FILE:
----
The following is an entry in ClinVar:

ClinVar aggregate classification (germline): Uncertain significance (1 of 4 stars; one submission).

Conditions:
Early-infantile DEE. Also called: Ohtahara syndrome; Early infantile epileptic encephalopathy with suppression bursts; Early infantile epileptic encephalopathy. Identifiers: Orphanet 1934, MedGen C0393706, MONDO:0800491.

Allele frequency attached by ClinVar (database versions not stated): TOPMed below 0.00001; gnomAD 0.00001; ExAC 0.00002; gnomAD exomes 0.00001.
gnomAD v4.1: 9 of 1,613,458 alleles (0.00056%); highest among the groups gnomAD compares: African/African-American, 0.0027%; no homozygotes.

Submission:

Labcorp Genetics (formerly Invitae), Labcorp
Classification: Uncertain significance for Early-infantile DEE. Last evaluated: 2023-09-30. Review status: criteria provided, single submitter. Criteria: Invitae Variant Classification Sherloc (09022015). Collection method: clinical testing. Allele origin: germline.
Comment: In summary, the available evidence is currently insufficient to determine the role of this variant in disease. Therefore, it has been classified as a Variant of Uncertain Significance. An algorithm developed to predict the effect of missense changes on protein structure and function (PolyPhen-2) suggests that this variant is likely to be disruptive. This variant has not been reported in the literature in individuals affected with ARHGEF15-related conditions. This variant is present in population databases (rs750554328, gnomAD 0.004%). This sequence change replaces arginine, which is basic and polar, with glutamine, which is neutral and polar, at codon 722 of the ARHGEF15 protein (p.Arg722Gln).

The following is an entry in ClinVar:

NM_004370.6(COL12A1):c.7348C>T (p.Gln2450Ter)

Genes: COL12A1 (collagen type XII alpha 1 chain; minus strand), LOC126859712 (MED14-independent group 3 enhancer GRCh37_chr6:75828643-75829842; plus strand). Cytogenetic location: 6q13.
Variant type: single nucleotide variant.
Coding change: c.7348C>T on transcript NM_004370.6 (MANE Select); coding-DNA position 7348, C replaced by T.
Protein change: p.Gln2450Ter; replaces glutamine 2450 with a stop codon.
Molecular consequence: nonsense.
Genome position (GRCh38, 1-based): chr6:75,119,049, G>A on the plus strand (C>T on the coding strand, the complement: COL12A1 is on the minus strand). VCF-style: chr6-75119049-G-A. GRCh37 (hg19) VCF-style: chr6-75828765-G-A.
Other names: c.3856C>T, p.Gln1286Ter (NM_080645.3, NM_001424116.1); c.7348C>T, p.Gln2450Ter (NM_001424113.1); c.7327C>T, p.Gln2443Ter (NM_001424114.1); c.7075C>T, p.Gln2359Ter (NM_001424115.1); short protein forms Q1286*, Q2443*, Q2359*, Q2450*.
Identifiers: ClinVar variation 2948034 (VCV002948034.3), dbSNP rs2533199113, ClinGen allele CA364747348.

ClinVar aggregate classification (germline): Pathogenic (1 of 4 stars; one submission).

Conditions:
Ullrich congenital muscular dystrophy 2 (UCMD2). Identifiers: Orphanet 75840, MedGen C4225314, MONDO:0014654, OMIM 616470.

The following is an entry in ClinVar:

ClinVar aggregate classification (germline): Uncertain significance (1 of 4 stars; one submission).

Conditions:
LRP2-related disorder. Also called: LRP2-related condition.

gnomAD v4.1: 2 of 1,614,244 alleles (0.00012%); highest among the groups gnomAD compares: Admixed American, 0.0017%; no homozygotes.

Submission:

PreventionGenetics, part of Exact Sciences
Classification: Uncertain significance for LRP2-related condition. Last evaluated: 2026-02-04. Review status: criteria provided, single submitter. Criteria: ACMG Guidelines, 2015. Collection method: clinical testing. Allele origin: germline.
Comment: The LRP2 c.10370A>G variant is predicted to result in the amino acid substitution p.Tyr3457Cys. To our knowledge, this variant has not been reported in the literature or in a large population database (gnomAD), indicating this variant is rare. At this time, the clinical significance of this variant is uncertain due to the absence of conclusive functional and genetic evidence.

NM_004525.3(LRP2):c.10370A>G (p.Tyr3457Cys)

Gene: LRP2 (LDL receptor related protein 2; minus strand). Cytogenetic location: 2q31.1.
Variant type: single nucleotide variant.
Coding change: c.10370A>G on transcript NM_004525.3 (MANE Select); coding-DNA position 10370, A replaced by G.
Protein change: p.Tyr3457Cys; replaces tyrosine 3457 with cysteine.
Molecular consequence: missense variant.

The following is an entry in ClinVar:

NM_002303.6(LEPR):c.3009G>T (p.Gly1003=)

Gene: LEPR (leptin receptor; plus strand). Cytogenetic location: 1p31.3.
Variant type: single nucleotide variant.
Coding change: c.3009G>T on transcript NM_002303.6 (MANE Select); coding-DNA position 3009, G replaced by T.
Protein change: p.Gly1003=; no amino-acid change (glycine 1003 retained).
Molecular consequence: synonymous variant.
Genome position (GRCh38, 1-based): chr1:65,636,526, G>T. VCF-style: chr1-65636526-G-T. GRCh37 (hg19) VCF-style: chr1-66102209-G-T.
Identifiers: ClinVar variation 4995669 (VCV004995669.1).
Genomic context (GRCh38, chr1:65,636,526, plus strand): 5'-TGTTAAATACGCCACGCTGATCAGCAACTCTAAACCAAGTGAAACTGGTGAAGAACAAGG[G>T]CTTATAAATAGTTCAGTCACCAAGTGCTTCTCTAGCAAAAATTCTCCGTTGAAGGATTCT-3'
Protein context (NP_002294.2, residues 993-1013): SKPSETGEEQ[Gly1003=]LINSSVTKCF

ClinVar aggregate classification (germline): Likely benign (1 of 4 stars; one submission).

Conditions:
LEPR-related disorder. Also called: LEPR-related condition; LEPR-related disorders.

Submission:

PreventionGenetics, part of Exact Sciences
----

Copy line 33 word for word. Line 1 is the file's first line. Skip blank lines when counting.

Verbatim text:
NM_004525.3(LRP2):c.10370A>G (p.Tyr3457Cys)